The Hesketh is a large pub that has a central bar with several separate drinking areas, various nooks and crannies, and is popular for food. On one wall, I saw this sign: “Dogs welcome – owners tolerated”! The real ales that were on when I called in were: Sharp's Doom Bar, Thwaites Wainwright and Bombardier, which I was told usually alternates with Black Sheep. William Sutton, credited as the founder of Southport, was the landlord here when it was known as the Black Bull. Every Boxing Day, the Southport Swords dance outside this pub as they have done for decades.

The Bold (Google street view)
Strolling past the village green, you quickly reach the Bold. This three-roomed pub is an old coaching house and it too is popular for food. You can watch the big football matches here as you enjoy your pint. Talking of beers, they were serving: St Austell Tribute, Robinson's Dizzy Blonde, Taylor's Landlord, Abbot and IPA (both from Greene King), and Tetley Cask. Their website advertises the imminent launching of a gin club, and I saw that Thursday is their quiz night.

Peaky Blinders
Leaving the Bold, you pass the Remedy bar – no real ale, but just the place if you're into gin – and a few minutes later you reach Peaky Blinders. This is an L-shaped bar with modern furnishings and large windows overlooking the road. It is light and airy, with walls decorated with a reproduction of old newspaper adverts and cuttings. The real ales available on my visit were: Taylor's Landlord, Wadworth's Horizon, Black Sheep and Cumbria Way which had run out just before I arrived. Cheese platters and paninis are available.

This is one of a series of articles that I write for the CAMRA column in our local papers, the Southport Visiter and Ormskirk Advertiser. Previous write-ups are here.

Monday, 18 February 2019

North Merseyside Pub of the Year shortlist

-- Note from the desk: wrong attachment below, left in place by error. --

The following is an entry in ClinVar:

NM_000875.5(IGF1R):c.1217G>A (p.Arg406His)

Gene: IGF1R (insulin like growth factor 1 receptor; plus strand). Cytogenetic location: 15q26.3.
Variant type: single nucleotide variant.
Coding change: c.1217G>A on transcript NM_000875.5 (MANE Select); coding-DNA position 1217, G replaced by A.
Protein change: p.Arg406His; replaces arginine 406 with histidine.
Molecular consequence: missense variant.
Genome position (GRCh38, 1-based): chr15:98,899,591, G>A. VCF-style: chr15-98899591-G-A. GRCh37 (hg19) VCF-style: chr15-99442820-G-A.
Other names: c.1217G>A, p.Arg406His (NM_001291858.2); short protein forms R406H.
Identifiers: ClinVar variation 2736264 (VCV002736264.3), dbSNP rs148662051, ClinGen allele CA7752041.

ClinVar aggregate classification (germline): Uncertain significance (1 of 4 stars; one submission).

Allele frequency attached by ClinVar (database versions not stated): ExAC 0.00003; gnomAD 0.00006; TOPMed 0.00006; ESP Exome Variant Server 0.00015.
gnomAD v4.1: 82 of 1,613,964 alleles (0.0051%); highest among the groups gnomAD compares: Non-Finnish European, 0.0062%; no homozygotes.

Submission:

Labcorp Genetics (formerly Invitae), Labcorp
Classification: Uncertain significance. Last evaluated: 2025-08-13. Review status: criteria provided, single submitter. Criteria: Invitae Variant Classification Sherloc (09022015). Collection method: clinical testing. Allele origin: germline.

The Guest House is the only traditional
pub in the competition
CAMRA Southport & West Lancs Branch has produced a shortlist for the North Merseyside Pub of the Year award.

The only traditional pub on the list is the Guest House, Union Street, Southport. As well as offering up to 11 real ales and a real cider, they also hold a popular quiz every Thursday, live music most Saturdays and informal acoustic song and music sessions on the first and third Mondays of the month. Free bar snacks are sometimes provided.

The Tap & Bottles in Cambridge Walks, Southport, presents a choice of real ales that you rarely see elsewhere, craft beers and a wide selection of bottled beers. Live music also features here with Grateful Fred's Ukelear Deterrent on the last Tuesday of the month, and an informal acoustic song session on the final Monday. Other musical events also feature.

The Grasshopper in Sandon Road, Hillside, has seven real ales and a choice of real ciders. It often holds special events, such as beer and cider festivals, quizes, and Lancashire Night. There is an acoustic song session on the second Wednesday of the month, and CoLAPS, the Coast of Lancashire Ale Preservation Society, meets here on the first Monday.

The Sparrowhawk on Southport Old Road in Formby describes itself as a “pub restaurant serving fresh food, cask ales and wine”. It is a gastropub, but one with a good choice of changing real ales and, on my last visit, a real cider. While the menu looks impressive, you are welcome if you simply want to go there for a drink.

The Beer Station in Victoria Road, Formby, close to Freshfield Station sells a range of local real ales, quality lager, wines and spirits, with pork pies and other snacks available. They have held Meet The Brewer nights and will present a gin tasting event featuring Turncoat Gin on Thursday 28 February.